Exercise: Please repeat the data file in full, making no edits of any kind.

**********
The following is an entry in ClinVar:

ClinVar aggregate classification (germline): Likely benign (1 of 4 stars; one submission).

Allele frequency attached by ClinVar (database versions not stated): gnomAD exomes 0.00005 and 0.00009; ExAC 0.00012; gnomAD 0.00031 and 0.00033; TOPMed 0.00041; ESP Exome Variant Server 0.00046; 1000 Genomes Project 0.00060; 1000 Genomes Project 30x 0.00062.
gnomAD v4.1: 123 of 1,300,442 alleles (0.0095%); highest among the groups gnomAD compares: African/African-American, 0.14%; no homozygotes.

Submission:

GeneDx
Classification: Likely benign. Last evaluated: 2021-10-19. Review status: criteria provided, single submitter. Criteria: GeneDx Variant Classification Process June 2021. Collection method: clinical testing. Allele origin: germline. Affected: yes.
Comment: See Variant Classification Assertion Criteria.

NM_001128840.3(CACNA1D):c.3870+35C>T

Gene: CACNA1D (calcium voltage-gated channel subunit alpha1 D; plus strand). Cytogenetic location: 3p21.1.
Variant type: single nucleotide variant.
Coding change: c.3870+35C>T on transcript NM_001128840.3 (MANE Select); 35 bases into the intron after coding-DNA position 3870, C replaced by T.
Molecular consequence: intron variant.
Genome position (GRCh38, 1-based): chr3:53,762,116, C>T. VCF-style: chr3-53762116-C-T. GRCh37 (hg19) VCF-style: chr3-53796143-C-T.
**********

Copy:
The following is an entry in ClinVar:

ClinVar aggregate classification (germline): Likely benign (1 of 4 stars; one submission).

Allele frequency attached by ClinVar (database versions not stated): gnomAD exomes 0.00005 and 0.00009; ExAC 0.00012; gnomAD 0.00031 and 0.00033; TOPMed 0.00041; ESP Exome Variant Server 0.00046; 1000 Genomes Project 0.00060; 1000 Genomes Project 30x 0.00062.
gnomAD v4.1: 123 of 1,300,442 alleles (0.0095%); highest among the groups gnomAD compares: African/African-American, 0.14%; no homozygotes.

Submission:

GeneDx
Classification: Likely benign. Last evaluated: 2021-10-19. Review status: criteria provided, single submitter. Criteria: GeneDx Variant Classification Process June 2021. Collection method: clinical testing. Allele origin: germline. Affected: yes.
Comment: See Variant Classification Assertion Criteria.

NM_001128840.3(CACNA1D):c.3870+35C>T

Gene: CACNA1D (calcium voltage-gated channel subunit alpha1 D; plus strand). Cytogenetic location: 3p21.1.
Variant type: single nucleotide variant.
Coding change: c.3870+35C>T on transcript NM_001128840.3 (MANE Select); 35 bases into the intron after coding-DNA position 3870, C replaced by T.
Molecular consequence: intron variant.
Genome position (GRCh38, 1-based): chr3:53,762,116, C>T. VCF-style: chr3-53762116-C-T. GRCh37 (hg19) VCF-style: chr3-53796143-C-T.